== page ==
Press Releases

  • Genetics of rapid antler growth

    Stanford scientists and their collaborators have identified two key genes responsible for the rapid growth of deer antlers. They hope their insights will open the door to new approaches for treating bone diseases and fractures.

  • Clue charting cancer gene regulation

    Understanding when and where proteins bind to DNA may be the ticket to identifying cancer at the cellular level, according to researchers at Stanford.

  • Adult stem cells channel early development

    New research from Stanford shows that skeletal stem cells in mice assume a more primitive developmental state in response to extensive regeneration needs and environmental cues.

  • Juul e-cigarettes pose risks to youth

    Teens are struggling to recognize the addictive potential of Juul e-cigarettes, a product that appeals to youth, according to a team of Stanford researchers.

  • Ketoprofen treats symptoms of lymphedema

    Two early-stage clinical trials led by Stanford researchers have shown that ketoprofen can improve skin damage in patients with lymphedema.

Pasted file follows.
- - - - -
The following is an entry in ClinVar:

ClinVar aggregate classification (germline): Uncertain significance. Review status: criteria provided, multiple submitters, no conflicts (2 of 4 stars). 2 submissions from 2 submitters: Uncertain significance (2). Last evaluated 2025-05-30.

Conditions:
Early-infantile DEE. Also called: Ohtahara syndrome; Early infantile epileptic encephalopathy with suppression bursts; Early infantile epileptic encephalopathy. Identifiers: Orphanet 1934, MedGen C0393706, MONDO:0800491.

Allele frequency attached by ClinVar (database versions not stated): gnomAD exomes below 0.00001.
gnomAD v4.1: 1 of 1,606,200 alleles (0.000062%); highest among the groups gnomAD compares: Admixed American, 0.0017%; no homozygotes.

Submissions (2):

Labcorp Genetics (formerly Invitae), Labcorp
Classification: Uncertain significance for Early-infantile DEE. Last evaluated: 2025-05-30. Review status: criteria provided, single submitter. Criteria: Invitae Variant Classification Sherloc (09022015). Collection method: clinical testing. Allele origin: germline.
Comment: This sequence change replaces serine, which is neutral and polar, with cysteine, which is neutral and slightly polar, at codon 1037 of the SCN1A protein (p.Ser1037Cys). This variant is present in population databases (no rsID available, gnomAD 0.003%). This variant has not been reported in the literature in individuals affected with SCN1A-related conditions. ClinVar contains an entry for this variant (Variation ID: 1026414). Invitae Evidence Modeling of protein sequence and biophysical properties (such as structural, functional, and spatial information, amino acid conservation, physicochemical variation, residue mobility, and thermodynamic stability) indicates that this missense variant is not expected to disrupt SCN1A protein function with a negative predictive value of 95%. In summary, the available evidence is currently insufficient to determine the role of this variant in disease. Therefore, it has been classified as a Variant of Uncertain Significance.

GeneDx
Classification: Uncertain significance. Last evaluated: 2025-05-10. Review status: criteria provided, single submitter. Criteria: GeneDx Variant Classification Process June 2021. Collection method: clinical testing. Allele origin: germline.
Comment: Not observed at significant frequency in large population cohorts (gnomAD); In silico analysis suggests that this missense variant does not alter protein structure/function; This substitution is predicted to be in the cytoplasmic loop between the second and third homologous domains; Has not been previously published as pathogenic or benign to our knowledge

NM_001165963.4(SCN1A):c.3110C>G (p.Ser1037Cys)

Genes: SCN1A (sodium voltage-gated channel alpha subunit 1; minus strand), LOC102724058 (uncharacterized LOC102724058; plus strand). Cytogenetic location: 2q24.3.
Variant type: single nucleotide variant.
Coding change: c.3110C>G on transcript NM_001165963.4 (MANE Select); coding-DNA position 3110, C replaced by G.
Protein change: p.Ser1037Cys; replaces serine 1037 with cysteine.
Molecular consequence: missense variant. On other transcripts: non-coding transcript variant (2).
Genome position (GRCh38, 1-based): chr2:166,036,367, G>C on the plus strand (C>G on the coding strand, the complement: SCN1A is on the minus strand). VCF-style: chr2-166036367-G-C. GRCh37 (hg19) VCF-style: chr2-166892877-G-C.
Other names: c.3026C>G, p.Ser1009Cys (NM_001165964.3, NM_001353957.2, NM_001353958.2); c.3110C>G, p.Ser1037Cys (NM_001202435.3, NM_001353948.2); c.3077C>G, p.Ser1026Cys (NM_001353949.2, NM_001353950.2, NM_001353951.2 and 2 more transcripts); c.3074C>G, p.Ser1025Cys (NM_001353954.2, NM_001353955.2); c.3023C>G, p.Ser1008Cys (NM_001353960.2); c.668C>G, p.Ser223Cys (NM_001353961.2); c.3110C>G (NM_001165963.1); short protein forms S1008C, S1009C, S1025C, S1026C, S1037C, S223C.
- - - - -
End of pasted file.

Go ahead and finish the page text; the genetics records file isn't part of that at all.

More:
• Concussion study in high school football

    Three Bay Area high school football teams have been outfitted with mouthguards that measure head motion. Stanford scientists hope to use the data to better understand what causes concussions.

  • Bloodstream pathogens often come from gut

    A computational tool designed by Stanford scientists makes it easier to identify the source of bloodstream infections and, ideally, rid patients of reservoirs where potentially troublesome microbes reside.

  • Rearranging genome with CRISPR

    Using a new variation of gene-editing technology CRISPR, Stanford scientists were able to change the spatial organization of DNA in cell nuclei and show how physical relocation altered cell function.

  • Undiagnosed patients get answers

    A network of doctors that aims to diagnose mystery diseases has named 31 newly identified conditions and diagnosed more than 100 previously unsolved cases, according to a new study.

  • Mutations point to possible drug targets

    Genetic data from nearly 300,000 patients has helped scientists find new potential drug targets for heart disease and diabetes, while shedding more light on the genetics of cholesterol, according to a new study.

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